They are still the dull grey colour, but I took them out of the pond because they were getting eaten by the other big fish, and I intent to place them back in the pond when they are bigger, I will not keep them in the tank if it gets too small for them, but right now they have more than enough space, and plenty of plants, a bubble machine, rocks, natural gravel, and air supply, and 15-20% water change every 2-3 days, as I feel a filter may suck them up!!
However, I am going on holiday for 2 weeks in about a week and a half, and was wondering about both tanks, as a site I visited advised me against feeding blocks, or feeding at all!
It said not to feed the fish if your holiday is under 3 weeks.. However I have someone come in and feed them usually. Is this ok? Or are feeding blocks really that bad? I understand fish can go for a long time without food, but I am unsure about if I should just leave them.
I also do not know what to do about the little fish, as I would like to raise them for a while. Would you say it would be ok to leave the little ones in that tank and ask the person to feed them once a day and change some of their water every so often, or would it be kinder just to put them back in the pond? Their tank is clean and safe, and our pond is pretty disgusting [we are building a new one currently]. Goldfish are pretty hardy, and living in our pond outside when they were tiny; I would say they can cope in a nice clean tank for a few weeks with feeding, but I would like another's advice!
Thanks for reading, sorry it's a lot of writing, but hopefully you could give me some advice! Lissie
You should let your 30 gallon tank have a chance to settle down.
With such a small number of fish in the tank you needn't be overdoing the cleaning.
Also you should leave the filter running all the time as every time you switch it off much of any beneficial cleaning bacteria inside it will die and have to re-establish themselves once you turn it on again. It takes several weeks for a full bacterial colony to establish, so you're hardly giving them a chance!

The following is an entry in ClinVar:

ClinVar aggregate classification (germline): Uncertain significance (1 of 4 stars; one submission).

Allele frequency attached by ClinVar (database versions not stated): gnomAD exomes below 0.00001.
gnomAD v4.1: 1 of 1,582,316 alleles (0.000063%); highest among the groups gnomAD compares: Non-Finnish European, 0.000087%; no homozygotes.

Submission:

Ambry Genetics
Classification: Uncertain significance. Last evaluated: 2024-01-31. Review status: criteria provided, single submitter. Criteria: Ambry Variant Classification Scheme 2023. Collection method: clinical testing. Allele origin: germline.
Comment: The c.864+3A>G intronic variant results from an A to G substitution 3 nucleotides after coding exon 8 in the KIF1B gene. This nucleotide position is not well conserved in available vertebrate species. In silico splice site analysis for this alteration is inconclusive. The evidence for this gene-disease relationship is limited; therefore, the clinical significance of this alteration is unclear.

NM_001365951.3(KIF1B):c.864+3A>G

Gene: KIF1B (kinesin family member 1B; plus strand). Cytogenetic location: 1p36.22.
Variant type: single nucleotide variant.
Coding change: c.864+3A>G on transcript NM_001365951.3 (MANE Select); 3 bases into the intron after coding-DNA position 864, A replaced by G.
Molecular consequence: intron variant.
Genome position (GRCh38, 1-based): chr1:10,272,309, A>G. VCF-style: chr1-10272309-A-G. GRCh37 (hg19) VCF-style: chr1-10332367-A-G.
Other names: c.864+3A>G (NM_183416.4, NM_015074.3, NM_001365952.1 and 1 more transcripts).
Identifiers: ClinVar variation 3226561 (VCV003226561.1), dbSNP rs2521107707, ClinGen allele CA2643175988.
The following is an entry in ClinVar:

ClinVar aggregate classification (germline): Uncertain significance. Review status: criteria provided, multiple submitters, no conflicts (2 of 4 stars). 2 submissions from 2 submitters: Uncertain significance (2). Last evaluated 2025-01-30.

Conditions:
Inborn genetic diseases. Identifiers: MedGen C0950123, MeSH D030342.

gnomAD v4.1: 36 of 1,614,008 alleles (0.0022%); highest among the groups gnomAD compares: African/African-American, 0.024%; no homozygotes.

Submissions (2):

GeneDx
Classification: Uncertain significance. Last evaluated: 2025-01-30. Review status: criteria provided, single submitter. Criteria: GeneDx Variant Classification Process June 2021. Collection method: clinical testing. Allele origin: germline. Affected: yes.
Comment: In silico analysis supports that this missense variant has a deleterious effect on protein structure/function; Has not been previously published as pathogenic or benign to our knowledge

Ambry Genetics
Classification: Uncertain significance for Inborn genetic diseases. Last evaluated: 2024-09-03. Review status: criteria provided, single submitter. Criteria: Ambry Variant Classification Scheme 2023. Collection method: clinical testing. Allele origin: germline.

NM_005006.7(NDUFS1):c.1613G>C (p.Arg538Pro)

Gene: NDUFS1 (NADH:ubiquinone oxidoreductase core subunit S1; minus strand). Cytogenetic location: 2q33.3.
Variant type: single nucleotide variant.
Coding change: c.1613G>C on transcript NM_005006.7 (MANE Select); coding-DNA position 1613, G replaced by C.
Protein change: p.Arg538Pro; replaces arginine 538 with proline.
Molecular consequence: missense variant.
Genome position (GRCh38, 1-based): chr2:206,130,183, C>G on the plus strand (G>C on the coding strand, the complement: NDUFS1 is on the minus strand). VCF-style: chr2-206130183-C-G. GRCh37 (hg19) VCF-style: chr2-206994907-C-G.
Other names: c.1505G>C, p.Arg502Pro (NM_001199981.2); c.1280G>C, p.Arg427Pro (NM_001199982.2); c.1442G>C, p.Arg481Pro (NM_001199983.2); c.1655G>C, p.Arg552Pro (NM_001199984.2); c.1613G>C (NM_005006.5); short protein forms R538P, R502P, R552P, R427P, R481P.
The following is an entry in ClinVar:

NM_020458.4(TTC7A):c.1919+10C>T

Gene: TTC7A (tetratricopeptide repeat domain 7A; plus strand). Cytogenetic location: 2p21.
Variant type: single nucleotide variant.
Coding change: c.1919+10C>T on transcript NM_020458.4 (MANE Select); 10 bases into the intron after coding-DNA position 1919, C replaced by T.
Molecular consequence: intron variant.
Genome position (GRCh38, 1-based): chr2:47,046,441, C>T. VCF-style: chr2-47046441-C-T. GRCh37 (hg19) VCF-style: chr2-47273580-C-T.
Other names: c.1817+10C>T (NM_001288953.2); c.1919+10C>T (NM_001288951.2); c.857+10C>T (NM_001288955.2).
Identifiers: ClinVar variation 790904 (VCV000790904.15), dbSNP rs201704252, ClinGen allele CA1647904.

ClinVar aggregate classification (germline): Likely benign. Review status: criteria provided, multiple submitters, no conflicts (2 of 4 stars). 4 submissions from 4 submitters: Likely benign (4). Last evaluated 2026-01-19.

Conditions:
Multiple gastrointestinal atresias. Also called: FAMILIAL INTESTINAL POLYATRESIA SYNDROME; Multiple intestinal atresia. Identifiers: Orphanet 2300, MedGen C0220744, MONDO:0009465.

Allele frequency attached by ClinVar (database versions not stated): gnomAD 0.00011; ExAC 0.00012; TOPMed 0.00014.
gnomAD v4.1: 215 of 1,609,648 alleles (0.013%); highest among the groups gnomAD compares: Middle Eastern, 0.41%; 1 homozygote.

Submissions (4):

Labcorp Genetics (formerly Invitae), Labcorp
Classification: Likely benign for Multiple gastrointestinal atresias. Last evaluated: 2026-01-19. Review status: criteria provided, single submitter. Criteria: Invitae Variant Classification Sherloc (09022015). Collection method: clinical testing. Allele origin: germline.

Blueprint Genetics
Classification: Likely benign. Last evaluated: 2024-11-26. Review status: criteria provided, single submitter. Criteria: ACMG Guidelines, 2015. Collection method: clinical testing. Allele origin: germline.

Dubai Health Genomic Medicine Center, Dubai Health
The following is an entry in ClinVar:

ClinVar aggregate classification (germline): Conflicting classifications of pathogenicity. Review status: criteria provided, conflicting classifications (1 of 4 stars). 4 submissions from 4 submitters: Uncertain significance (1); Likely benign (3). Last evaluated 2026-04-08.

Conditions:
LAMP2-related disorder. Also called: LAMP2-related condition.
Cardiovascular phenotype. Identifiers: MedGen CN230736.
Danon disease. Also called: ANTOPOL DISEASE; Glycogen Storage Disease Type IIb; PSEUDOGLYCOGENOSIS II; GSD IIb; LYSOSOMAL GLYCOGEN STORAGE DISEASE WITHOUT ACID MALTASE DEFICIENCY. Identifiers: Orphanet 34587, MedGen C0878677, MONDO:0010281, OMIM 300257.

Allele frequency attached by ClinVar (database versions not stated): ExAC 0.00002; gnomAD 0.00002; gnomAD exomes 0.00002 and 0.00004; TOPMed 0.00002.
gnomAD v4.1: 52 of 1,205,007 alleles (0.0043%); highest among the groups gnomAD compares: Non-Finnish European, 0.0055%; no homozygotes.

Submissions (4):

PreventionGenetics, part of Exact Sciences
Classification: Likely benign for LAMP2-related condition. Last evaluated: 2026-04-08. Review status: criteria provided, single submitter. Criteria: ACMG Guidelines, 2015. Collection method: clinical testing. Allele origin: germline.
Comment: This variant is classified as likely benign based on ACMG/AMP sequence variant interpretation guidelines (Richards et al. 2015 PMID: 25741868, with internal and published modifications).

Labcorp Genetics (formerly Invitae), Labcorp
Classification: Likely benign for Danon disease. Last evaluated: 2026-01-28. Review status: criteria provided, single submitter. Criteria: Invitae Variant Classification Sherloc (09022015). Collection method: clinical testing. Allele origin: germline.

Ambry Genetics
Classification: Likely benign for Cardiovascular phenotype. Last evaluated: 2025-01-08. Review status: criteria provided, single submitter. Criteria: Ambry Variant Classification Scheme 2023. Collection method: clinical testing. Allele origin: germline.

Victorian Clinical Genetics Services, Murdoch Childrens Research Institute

Incidentally, if you rinse out any sponge filter material always do it in some aquarium water rather than fresh tap water (the tap water will also kill off bacteria in the sponge, but tank water won't).
Goldfish are messy creatures, always digging around in the gravel and this is what is keeping your tank dirty. You can remove any silt built up in the substrate (glad you're not overfeeding!) by siphoning it with a 'Gravel Washer' - just a wide bore funnel thing that lets water and silt out but not the heavier gravel - when you do your partial water changes.
Keep the lid of your tank shut. Not only will this keep dust out of the water but it will also safeguard against the fish jumping out! With your bubbler working, there's no risk of the fish suffocating.
OK, now for holiday time. Feeding blocks always seem too big for the job and they could pollute the tank.
As your fish have been fed normally on a full varied diet for some time then they can indeed be left unfed for up to two weeks whilst you're away. If you want to trust a friend to feed them, make up portions of food (the same amount that you normally feed each time) in small twists of paper and get the friend just empty each twist into the tank at feeding time.
You could ask your friend just to feed every other day to make sure the fish aren't overfed by a generous neighbour!
It sounds as if your fish are youngsters from this year's spawning in the pond.
They may be around a few weeks or two or three months old. They're fortunate they didn't get eaten by the bigger fish in the pond. Keep them in the tank perhaps until next year and then only release them into the pond when the water temperature is fairly warm (say May or June). Again, you could let your friend give them just a pinch or tow of food every other day to keep them thriving whilst you are away.